When it comes to robots, there seems to be two schools of thought. You have those that believe that more automation leads to fewer jobs for humans, and then you have those who believe that more automation leads to more jobs for humans. This is a discussion that has been going on for years. Will the efficiency and work rate of robots simply replace human workers, or will the benefits of robots open doors for humans?
There’s been this fear of robots taking jobs in the U.S. for some time now, and a new report claims as many as half of the jobs in Germany could become automated. The biggest problem with this fear is that it is based on the assumption that people will be content with sophisticated robots and lose all drive. No more innovation, no more improvements. We will have reached the apex of manufacturing and human civilization as we know it, and we can all sit around and enjoy life until we die. The world will be the exact same as it is now, only robot servants carry out all tasks.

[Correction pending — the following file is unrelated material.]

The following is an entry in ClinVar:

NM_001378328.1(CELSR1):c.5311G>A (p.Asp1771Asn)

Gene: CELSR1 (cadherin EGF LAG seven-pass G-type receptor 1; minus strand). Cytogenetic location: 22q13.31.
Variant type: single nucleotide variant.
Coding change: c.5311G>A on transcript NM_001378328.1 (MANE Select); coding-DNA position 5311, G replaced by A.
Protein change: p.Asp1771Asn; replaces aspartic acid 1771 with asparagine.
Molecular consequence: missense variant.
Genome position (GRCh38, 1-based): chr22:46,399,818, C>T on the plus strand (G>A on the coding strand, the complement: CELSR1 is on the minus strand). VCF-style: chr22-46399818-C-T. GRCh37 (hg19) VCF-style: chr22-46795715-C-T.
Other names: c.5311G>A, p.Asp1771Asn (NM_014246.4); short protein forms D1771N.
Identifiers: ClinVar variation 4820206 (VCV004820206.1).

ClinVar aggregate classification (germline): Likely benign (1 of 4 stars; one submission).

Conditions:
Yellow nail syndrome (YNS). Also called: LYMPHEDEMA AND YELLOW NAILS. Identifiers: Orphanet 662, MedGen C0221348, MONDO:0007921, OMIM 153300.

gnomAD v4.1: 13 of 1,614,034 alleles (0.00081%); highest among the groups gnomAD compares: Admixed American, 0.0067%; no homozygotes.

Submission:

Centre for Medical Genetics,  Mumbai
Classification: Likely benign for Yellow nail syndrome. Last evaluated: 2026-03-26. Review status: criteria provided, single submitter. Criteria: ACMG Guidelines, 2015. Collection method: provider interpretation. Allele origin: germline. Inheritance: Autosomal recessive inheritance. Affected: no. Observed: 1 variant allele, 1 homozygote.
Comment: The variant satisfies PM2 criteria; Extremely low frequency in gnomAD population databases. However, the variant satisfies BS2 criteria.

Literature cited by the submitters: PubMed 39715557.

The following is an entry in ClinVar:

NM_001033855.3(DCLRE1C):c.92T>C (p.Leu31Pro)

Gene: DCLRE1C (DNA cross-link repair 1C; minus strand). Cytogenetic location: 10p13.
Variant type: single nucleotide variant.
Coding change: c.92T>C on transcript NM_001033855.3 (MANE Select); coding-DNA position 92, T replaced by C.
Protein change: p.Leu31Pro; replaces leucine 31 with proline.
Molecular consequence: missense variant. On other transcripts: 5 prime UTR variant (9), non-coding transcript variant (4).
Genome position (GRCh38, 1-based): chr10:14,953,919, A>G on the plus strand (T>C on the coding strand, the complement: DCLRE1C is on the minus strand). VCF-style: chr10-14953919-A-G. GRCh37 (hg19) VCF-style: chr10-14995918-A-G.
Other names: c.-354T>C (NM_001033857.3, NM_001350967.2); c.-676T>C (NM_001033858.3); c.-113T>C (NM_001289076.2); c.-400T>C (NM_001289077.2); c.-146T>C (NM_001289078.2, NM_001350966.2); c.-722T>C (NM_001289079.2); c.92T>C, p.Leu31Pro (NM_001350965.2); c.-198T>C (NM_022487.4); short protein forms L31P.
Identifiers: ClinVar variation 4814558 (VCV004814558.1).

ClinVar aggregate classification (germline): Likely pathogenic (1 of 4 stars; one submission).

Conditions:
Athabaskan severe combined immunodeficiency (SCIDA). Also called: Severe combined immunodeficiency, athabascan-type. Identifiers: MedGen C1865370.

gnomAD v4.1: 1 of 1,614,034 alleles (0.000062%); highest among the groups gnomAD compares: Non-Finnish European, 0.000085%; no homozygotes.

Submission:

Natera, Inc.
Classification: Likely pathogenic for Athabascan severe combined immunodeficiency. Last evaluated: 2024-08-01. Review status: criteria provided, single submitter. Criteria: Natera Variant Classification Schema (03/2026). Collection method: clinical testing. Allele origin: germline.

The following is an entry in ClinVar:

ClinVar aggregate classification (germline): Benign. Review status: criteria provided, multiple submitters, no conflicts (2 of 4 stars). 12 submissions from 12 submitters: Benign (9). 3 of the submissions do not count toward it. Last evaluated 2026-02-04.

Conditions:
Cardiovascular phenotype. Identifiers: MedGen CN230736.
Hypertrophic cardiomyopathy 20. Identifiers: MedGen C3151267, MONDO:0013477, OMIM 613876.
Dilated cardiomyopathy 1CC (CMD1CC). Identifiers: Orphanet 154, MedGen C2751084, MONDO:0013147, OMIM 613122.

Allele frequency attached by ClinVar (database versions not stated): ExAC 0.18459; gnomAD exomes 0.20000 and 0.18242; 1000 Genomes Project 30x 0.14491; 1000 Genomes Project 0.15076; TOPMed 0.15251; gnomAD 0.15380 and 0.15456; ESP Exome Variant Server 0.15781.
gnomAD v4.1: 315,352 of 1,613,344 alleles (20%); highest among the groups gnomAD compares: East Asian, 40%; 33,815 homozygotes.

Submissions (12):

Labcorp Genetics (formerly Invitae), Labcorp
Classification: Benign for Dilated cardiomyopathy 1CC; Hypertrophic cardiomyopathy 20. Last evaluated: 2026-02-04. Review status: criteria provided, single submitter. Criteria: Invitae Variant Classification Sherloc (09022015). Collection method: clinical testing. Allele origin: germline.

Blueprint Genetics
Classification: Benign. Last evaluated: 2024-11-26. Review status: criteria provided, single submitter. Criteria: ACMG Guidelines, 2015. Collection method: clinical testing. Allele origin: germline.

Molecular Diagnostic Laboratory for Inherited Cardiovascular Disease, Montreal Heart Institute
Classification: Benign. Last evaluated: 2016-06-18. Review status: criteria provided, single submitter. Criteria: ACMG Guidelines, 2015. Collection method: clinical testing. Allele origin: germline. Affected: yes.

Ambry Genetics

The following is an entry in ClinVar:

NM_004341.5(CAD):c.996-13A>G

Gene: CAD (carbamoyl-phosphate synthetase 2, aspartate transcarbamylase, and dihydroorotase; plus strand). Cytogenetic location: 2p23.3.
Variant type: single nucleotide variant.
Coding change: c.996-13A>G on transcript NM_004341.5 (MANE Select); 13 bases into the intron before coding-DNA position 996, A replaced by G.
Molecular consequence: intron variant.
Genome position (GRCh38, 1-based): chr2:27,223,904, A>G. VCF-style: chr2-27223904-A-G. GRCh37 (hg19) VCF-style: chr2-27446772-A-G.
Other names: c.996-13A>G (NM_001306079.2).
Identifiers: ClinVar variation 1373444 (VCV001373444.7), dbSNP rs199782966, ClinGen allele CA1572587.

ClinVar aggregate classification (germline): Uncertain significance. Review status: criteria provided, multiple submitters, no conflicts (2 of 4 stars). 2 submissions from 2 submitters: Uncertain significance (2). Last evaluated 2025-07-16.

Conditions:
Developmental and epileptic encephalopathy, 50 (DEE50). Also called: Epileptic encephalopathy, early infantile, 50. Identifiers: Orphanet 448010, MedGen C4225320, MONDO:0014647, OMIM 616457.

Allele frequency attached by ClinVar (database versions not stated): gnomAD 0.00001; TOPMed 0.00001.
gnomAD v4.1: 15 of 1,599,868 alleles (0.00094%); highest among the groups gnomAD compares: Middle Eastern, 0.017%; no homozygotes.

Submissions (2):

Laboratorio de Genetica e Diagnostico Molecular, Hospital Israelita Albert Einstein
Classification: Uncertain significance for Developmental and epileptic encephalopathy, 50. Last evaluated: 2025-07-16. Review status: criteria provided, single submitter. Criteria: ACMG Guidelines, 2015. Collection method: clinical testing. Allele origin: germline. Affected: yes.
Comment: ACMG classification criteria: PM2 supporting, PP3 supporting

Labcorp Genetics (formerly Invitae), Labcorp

That’s not going to happen.
There are two things to keep in mind about how automation will affect human jobs. The first is that robotics and automation are going to be an integral part of everything. The Obama administration has invested $70 million in robotics research, and the European Union is putting $4 billion towards robotics. There is no doubt that technology is heading in that direction.
The second thing to consider is that people are resilient. Instead of sitting by the wayside and simply watching robots abscond with their jobs, people will find new jobs, either independent of or in relation to robotics. The more robot and automation technology advances, the more applications there will be, and more jobs will be created.
It’s pessimistic to think that robots will remove jobs, and while you could argue that it’s pure optimism to think that robots won’t ruin the job market for humans, history has already played out this scenario once before. The first Industrial Revolution had the population in a fervor, yet here we are today with plenty of jobs for humans. Machines didn’t get rid of the need for human workers, they created new jobs.